The title of “Framing John DeLorean” has two different meanings in this hybrid, mosaic-style story of the man who is now best remembered for the namesake car featured in “Back to the Future.”
After stunning success in creating the muscle car at General Motors, DeLorean started his own company to compete with them. And then, when it was about to fail, he made a desperate attempt to raise money with a drug deal that turned out to be put together by undercover FBI agents.
So, “framing” refers to DeLorean’s claim that he was innocent because the government entrapped him, a claim that persuaded a jury to find him not guilty. And “framing” also refers to the challenge of telling the story of any person’s life, but especially the life of a man whose life encompassed so many extremes of triumph and disaster. At one point, Alec Baldwin-as-DeLorean looks at himself in a mirror surrounded with smaller mirrors, like petals on a flower, and those fractured reflections provide an apt setting for the multi-layered narrative. Baldwin says, “Every day I think about who is he and I have a different answer.”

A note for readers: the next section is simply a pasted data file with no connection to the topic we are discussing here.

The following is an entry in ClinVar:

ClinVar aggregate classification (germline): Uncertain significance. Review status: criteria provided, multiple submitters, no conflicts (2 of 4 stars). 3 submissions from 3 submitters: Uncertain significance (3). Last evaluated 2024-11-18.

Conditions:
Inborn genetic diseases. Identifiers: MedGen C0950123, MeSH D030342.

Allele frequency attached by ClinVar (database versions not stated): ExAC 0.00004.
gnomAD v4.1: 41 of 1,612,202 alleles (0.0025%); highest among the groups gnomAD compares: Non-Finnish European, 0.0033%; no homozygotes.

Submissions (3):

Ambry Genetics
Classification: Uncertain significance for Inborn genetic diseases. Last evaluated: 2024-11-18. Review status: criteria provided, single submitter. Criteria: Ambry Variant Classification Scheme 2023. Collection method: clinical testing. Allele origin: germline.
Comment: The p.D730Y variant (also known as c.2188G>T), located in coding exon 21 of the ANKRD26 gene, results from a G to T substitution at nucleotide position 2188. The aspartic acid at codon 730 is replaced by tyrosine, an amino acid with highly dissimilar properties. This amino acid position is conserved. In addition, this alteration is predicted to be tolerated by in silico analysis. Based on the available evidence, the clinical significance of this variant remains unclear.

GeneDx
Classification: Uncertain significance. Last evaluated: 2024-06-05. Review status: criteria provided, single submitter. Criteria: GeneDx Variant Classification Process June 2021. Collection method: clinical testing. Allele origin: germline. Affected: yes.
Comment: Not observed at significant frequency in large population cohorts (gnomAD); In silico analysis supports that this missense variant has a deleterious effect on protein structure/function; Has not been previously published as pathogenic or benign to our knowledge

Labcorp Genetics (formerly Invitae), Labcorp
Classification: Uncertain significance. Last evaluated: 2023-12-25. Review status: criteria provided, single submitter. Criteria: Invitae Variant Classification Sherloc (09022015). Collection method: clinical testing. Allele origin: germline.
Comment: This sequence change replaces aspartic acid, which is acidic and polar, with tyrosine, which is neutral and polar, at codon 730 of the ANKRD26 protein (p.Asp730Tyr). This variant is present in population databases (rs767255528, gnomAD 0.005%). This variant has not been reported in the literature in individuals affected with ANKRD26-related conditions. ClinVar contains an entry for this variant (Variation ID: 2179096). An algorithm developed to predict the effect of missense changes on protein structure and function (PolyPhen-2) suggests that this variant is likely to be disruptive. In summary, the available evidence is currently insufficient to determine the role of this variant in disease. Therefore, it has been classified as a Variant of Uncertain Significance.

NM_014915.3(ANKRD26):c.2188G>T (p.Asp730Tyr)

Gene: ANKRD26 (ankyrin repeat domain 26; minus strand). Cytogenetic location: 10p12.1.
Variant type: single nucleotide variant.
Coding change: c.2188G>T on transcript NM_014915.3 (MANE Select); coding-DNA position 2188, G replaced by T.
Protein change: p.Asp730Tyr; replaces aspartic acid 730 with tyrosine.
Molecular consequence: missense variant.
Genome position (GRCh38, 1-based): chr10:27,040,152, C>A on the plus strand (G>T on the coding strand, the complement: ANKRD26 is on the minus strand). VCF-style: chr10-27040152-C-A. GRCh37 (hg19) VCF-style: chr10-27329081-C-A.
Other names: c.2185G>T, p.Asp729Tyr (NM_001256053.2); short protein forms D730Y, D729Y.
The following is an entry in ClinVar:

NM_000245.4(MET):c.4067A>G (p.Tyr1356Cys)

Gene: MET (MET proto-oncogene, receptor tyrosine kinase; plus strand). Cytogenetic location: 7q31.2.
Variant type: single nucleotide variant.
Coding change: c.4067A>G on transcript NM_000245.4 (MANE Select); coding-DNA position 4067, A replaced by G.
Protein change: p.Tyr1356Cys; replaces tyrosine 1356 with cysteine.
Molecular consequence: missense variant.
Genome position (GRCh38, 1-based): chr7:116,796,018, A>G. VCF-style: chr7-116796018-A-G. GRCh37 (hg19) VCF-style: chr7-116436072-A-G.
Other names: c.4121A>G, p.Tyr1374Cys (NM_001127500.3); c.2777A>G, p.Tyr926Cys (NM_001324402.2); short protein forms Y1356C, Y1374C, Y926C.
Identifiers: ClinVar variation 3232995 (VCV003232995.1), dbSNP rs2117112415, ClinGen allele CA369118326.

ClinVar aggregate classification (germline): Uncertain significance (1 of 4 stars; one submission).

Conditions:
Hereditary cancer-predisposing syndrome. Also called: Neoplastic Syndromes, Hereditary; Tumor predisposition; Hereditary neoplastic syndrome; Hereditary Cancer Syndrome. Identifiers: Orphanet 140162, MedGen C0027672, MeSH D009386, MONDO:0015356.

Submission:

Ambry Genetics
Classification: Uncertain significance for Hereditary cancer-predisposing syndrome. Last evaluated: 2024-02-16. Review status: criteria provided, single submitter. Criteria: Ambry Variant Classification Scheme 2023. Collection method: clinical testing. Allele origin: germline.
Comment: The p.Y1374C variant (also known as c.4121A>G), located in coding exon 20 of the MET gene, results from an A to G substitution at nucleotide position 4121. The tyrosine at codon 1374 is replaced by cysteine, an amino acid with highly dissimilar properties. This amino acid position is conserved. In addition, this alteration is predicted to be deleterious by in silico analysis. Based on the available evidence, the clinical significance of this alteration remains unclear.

The film opens with references to several attempts to turn DeLorean’s life into a feature film. He was “one of the maverick rogues of his day,” the “quintessential leading man Hollywood dreams of.” Baldwin, who plays DeLorean in some reenactments and in behind-the-scenes footage discussing his approach to the role, tells us later that DeLorean actually called him once to say that he wanted Baldwin to portray him in one of the feature film projects that never got made.
But one reason those films never got made is that, as someone acknowledges in the film, DeLorean led the kind of life no one would believe in a fictional character.